The Hartland Oration24 August 2017
Professor Elizabeth Hartland, VIIN Co-Convenor since 2009, is stepping down from the VIIN Executive Committee as she takes up her new role as Director of the Hudson Institute of Medical Research.
As VIIN Co-Convenor, Professor Hartland has had key roles in co-convening the Lorne Infection and Immunity Conferences (2011-2017), the VIIN Industry Alliance (2012-2014) and the VIIN Young Investigator Symposia (2009 – 2016). Together with Co-Convenor Professor Paul Hertzog, Liz oversaw the roll-out of VIIN’s new website, its increasing presence on social media, implementation of the VIIN’s annual careers evenings (2013-2017) and numerous other initiatives.
In honour of Liz’s contribution to VIIN, the network is delighted to announce that the awardee of the best VIIN Young Investigator Symposium ECR talk will deliver the Hartland Oration at the Lorne Infection and Immunity Conference in 2018 and onward. This outstanding young researcher will receive free registration to the Lorne Conference and $500 toward their accommodation, meals and transport.
Professor Hartland says:
I am very proud of the momentum and support that we have created for infection and immunity research over the last several years. Our inclusive policy means that every researcher, from junior to senior levels, with an interest in infection and immunity can enjoy interactions with their peers at relaxed and social events, thereby building their own networks. To see the Lorne Infection and Immunity meeting become a national meeting is also very satisfying. We couldn’t do this without the support of our member organizations and I remain very grateful for their ongoing contributions.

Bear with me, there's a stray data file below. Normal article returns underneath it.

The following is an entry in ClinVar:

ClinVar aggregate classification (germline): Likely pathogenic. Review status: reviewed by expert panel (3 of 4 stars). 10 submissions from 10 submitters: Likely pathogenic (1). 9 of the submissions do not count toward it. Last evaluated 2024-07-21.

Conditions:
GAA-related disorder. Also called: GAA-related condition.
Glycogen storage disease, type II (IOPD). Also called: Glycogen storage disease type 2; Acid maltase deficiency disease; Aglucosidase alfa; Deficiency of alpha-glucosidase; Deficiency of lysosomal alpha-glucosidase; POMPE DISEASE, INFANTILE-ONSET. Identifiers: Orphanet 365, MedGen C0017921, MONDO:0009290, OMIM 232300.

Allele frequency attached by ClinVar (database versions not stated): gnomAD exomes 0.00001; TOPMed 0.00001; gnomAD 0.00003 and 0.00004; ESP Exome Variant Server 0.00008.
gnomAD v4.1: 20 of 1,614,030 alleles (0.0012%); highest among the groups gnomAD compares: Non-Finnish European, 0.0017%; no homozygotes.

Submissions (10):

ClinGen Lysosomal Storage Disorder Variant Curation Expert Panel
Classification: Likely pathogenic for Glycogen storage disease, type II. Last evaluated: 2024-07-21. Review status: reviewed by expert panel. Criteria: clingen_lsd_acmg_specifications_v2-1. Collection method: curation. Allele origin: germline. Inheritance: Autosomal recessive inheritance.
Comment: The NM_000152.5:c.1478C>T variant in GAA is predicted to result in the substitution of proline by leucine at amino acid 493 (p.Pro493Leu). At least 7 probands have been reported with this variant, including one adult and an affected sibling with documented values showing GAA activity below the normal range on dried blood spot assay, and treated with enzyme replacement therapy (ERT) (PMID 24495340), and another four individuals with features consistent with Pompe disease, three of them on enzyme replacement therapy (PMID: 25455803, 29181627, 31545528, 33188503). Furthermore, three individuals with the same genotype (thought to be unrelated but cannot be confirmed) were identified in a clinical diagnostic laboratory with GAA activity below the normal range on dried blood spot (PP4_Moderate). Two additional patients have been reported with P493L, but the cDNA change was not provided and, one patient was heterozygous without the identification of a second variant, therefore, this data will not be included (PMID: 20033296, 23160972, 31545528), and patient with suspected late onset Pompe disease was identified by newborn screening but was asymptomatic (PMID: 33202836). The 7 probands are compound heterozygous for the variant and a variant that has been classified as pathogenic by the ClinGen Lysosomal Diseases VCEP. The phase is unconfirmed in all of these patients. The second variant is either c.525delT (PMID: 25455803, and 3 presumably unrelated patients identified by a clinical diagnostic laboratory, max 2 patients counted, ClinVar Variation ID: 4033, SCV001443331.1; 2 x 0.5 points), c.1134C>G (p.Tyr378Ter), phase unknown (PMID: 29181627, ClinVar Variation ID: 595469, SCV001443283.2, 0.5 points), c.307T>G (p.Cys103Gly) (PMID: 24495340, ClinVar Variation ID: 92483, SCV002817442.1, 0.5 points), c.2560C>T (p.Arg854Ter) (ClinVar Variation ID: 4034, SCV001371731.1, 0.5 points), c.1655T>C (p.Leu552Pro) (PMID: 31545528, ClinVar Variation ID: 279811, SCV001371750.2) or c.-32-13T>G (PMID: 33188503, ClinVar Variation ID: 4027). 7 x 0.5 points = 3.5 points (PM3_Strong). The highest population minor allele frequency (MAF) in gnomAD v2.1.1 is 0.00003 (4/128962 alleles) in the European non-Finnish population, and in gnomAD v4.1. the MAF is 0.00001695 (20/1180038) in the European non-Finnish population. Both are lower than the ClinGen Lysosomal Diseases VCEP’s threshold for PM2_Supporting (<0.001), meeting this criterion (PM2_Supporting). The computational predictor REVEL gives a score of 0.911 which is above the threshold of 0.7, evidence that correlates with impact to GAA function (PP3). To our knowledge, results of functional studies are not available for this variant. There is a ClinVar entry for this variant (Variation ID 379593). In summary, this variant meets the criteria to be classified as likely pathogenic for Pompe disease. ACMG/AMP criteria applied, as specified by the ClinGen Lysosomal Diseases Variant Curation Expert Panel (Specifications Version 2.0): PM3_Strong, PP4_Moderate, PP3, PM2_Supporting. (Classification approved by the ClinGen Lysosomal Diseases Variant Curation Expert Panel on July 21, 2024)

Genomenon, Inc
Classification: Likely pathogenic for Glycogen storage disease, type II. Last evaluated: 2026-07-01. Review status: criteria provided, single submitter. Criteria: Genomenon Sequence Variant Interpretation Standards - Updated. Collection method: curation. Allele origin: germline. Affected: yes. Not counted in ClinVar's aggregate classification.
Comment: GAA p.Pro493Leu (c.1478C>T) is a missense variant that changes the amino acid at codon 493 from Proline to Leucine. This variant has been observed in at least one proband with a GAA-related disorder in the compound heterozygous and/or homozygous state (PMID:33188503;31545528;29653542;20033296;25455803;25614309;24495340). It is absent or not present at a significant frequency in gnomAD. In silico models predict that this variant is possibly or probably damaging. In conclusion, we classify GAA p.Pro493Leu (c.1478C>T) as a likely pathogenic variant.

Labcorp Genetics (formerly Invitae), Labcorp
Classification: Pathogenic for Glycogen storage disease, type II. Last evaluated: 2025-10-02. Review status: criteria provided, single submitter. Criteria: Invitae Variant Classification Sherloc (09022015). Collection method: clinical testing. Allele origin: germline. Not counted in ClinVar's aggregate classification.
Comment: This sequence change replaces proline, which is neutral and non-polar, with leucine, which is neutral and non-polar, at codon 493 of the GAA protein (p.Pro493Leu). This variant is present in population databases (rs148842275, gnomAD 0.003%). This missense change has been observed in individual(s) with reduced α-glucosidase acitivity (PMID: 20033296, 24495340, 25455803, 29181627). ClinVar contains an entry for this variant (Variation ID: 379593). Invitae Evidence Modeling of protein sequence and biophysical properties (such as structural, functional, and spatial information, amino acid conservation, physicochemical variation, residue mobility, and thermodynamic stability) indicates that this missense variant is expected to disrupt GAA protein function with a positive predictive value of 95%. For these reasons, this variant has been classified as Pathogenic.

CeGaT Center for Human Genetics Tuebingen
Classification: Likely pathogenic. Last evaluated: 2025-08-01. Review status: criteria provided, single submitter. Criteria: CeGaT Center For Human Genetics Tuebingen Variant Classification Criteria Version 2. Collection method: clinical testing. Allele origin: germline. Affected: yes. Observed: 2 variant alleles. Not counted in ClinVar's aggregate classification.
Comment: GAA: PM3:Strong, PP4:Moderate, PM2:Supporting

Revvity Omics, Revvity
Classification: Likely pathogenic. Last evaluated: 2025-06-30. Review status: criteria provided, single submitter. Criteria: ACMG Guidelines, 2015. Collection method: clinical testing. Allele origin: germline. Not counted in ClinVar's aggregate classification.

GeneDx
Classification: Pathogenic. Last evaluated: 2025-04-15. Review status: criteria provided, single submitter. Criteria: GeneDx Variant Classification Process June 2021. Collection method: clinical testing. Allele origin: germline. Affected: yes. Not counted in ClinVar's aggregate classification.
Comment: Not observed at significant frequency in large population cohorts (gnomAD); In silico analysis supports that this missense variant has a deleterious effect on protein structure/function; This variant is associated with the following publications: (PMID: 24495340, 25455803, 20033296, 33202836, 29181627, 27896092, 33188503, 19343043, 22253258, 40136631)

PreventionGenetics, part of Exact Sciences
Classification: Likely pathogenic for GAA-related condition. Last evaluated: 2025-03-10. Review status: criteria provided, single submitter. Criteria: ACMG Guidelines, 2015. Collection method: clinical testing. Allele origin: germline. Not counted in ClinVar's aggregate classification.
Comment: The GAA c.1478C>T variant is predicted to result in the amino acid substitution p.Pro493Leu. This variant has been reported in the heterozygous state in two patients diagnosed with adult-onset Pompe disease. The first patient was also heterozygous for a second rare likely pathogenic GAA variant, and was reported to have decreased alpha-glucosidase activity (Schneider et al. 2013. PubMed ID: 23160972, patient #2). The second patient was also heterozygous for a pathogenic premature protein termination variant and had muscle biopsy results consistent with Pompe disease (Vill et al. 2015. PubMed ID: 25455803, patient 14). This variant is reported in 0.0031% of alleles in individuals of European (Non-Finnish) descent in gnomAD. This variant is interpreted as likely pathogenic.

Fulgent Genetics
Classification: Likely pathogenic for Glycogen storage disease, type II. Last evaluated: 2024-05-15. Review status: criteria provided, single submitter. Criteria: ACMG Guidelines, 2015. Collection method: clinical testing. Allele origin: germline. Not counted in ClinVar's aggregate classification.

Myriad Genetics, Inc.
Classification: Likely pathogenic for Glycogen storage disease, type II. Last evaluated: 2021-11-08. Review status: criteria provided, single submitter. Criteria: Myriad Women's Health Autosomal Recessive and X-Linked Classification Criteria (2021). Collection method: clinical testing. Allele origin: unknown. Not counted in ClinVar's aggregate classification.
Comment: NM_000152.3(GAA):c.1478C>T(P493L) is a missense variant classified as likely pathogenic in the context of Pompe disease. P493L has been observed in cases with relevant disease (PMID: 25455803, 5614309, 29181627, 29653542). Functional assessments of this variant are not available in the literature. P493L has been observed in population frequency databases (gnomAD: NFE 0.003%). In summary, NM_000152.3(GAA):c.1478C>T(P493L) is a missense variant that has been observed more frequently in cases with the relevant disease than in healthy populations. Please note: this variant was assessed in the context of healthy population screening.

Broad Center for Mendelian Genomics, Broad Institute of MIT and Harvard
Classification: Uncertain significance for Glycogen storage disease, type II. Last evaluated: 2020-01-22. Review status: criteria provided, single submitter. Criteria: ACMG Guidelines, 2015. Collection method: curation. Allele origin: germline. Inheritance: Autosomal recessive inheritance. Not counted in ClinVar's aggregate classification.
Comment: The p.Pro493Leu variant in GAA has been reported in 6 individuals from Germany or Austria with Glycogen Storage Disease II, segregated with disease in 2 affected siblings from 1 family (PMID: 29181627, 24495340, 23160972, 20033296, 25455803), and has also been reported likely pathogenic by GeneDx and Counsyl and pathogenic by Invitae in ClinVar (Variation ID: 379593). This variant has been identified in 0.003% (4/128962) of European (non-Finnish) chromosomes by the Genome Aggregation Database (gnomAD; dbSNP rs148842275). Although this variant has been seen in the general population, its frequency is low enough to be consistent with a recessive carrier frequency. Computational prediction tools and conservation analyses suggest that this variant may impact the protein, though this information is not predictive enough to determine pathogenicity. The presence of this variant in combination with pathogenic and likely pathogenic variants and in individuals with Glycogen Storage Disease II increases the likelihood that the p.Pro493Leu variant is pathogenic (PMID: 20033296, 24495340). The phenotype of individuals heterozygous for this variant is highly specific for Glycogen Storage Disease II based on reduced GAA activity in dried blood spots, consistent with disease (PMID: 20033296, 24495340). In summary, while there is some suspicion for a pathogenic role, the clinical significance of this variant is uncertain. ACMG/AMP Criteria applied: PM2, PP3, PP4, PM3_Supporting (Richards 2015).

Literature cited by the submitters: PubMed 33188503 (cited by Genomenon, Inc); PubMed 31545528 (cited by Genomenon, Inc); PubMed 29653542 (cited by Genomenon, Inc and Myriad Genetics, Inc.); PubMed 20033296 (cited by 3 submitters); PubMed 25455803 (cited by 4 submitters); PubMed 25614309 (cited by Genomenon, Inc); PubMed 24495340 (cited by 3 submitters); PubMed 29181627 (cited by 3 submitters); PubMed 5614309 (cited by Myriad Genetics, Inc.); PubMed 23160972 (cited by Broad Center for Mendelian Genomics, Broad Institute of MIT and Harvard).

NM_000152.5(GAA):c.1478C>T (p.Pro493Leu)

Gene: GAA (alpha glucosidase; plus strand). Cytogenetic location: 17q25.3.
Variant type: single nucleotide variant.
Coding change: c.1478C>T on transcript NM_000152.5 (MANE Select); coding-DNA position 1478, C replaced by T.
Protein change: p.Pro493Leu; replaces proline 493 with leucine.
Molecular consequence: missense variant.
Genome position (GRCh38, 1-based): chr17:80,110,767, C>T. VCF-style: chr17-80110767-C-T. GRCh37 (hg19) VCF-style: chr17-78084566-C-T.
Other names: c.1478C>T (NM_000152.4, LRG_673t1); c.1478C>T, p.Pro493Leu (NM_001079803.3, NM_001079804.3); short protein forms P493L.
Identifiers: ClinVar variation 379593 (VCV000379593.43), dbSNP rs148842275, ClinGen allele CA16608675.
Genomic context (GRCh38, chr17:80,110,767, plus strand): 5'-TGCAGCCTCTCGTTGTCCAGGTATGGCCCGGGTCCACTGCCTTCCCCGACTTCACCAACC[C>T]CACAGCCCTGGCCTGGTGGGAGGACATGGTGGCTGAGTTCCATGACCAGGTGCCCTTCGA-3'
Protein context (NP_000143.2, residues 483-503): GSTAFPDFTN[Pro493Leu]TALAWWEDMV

With Professor Hartland stepping down as VIIN Co-Convenor, the network is excited to announce that Associate Professor Heidi Drummer, VIIN Executive Member for the Burnet Institute will be VIIN’s new Co-Convenor with Paul Hertzog. For a full listing of VIIN Executive Committee members, see here.
2019: Dr Martin Davey, Monash University. Adaptive immune surveillance by human γδ T cells in microbial infection.
2018: Dr Angela Pizzolla, University of Melbourne. Nasal tissue resident memory CD8+ T cells prevent pulmonary influenza A virus infection.
For information about the Lorne Infection and Immunity conference, please see here: http://www.lorneinfectionimmunity.org/
Photo credit: Linda Peake, Hudson Institute of Medical Research.